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To the world’s scientists and researchers, the most popular soft computing set theories are as follows: fuzzy set theory, intuitionistic fuzzy set theory (vague sets are nothing but intuitionistic fuzzy sets, as justified and reported by many authors), i–v fuzzy set theory, i–v intuitionistic fuzzy set theory, L-fuzzy set theory, type-2 fuzzy set theory, rough set theory, soft set theory, etc. In such theories, the value of µ(x) is proposed by the concerned decision maker by his best possible judgment. While a hungry tiger finds his food like one cow or one buffalo or one deer (or any other animal of his own list) in the forest, he decides a lot by his best possible judgment on a number of significant parameters before he starts to chase and also during the real-time period of his chasing. The decision makers are human being, animal/bird, or any living thing which has brain (we do not consider software or robots which have artificial intelligence). The most important (but yet an open unsolved problem) question in the theory of soft computing is: How does a cognition system of human/animal evaluate the membership value µ(x)? This work unearths a ground-level reality about the ‘Progress’ of decision-making process in the human/animal cognition systems while evaluating the membership value µ(x) by proposing the Theory of CIFS. It is finally justified and concluded that ‘fuzzy theory’ may not be an appropriate tool to deal with large-sized problems, while in pursuance of excellent results. But at the end, two examples of ‘decision-making problems’ with solutions are presented, out of which one will show the dominance of the application potential of intuitionistic fuzzy set theory over fuzzy set theory and the other will show the converse, i.e., the dominance of the application potential of fuzzy set theory over intuitionistic fuzzy set theory in some cases.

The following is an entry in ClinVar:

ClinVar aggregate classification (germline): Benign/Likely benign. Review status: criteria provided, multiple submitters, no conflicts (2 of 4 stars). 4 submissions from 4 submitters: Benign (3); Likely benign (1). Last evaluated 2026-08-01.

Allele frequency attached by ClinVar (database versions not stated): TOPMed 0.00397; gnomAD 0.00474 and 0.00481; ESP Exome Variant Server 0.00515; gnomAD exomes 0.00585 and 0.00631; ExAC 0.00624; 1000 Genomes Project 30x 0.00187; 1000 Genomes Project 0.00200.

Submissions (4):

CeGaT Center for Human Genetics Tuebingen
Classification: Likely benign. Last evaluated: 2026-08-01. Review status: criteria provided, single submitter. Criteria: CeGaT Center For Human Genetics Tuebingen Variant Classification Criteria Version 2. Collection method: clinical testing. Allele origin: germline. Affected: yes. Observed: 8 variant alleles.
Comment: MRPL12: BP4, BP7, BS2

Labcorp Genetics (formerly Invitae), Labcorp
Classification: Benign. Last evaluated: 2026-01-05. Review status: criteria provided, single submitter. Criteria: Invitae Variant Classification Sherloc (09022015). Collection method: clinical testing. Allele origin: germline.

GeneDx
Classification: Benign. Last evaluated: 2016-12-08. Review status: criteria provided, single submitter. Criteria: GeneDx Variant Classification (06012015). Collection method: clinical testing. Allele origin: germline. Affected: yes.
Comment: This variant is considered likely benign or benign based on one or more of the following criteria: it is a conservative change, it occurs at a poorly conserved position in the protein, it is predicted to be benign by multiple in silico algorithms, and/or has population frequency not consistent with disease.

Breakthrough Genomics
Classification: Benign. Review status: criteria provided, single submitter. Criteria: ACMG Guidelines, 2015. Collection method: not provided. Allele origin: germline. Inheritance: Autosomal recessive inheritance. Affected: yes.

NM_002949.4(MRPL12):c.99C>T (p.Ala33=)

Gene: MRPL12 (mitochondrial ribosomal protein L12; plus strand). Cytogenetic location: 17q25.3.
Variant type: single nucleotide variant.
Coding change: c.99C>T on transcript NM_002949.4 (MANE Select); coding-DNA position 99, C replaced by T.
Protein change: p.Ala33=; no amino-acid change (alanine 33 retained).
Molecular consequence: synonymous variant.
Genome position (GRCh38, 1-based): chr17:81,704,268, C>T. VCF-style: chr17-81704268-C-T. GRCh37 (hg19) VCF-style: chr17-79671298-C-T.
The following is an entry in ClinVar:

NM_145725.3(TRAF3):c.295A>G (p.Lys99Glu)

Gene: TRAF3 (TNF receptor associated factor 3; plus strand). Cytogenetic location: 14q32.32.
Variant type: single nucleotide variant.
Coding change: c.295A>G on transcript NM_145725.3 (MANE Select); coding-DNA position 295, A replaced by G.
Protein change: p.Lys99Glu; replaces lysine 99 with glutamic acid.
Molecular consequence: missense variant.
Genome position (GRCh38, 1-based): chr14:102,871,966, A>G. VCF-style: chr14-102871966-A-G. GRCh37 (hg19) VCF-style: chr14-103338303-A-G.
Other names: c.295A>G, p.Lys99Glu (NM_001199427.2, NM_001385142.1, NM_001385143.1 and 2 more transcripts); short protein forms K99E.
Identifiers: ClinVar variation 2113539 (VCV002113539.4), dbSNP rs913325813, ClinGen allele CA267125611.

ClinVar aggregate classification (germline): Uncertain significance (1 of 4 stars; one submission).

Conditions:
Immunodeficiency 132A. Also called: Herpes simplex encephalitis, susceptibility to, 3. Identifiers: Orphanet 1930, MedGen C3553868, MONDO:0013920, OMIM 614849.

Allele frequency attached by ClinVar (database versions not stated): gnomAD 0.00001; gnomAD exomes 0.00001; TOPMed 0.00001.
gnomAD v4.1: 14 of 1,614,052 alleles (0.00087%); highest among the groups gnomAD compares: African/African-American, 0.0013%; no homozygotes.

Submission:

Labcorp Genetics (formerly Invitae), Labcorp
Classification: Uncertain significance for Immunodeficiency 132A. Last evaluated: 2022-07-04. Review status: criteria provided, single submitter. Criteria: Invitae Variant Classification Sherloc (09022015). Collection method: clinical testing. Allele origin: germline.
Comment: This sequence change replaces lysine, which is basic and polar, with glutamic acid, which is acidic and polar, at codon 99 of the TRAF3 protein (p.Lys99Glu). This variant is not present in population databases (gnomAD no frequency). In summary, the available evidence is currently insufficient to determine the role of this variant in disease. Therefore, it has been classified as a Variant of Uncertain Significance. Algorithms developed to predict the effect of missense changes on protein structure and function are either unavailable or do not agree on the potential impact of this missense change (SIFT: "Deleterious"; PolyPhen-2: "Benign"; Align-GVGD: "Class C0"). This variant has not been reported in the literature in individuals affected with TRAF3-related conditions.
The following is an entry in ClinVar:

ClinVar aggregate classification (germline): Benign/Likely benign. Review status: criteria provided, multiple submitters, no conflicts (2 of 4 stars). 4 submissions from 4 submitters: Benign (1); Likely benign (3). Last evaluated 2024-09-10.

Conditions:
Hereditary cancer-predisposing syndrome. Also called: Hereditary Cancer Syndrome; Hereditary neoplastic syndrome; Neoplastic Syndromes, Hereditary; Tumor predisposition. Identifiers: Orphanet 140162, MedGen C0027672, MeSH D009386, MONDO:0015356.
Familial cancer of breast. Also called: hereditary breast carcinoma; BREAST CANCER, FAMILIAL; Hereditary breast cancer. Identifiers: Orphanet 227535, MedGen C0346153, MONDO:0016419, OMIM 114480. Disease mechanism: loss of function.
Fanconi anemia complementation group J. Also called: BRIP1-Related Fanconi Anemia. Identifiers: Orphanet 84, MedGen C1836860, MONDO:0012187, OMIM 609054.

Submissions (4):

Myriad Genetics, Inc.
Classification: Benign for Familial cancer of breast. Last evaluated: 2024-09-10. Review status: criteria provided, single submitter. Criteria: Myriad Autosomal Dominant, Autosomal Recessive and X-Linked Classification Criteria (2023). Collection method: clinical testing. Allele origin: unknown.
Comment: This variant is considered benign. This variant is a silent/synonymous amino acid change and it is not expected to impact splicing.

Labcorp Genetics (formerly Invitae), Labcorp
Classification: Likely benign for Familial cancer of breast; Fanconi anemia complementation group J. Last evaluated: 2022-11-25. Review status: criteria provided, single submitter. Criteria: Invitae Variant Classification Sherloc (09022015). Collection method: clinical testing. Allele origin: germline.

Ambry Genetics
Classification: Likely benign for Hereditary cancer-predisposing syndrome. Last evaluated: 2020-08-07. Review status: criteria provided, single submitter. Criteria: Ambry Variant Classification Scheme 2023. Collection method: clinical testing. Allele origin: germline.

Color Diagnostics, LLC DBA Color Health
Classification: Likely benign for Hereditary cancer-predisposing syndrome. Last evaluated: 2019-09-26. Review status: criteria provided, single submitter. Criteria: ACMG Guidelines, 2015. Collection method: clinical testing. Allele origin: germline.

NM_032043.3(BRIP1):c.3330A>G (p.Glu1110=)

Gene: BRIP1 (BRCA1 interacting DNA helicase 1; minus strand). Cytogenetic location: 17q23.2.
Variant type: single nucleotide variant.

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- Is ‘Fuzzy Theory’ an Appropriate Tool for Large Size Problems?
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